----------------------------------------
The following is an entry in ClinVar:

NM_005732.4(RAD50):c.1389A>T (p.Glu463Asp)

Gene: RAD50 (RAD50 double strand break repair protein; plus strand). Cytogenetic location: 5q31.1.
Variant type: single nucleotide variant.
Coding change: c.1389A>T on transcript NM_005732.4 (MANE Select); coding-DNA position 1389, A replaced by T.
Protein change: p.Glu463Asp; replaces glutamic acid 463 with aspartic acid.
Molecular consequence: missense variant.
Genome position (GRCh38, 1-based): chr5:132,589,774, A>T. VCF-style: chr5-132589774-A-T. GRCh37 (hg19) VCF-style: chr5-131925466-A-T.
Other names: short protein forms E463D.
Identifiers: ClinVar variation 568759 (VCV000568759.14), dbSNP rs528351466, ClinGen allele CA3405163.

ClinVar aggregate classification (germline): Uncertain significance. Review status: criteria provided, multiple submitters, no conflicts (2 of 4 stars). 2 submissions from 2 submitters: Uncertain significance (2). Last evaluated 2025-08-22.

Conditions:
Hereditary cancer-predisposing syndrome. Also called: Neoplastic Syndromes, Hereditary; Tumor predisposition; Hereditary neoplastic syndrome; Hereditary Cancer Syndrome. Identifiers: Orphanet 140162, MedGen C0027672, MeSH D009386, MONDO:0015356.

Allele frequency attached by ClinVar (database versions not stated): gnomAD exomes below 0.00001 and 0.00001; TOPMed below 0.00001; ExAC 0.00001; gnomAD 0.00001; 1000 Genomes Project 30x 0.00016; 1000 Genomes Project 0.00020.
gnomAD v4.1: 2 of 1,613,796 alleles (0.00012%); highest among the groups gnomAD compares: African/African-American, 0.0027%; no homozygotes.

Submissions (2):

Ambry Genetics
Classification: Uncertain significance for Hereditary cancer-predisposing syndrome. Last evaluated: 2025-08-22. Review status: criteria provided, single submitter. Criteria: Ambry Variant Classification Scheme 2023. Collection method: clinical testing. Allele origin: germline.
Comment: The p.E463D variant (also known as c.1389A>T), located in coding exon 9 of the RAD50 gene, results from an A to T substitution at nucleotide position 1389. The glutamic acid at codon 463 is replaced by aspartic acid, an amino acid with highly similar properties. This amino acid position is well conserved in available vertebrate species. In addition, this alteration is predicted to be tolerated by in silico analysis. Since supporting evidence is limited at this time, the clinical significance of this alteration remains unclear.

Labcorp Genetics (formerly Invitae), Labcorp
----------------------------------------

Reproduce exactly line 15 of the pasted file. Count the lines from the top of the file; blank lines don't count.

gnomAD v4.1: 2 of 1,613,796 alleles (0.00012%); highest among the groups gnomAD compares: African/African-American, 0.0027%; no homozygotes.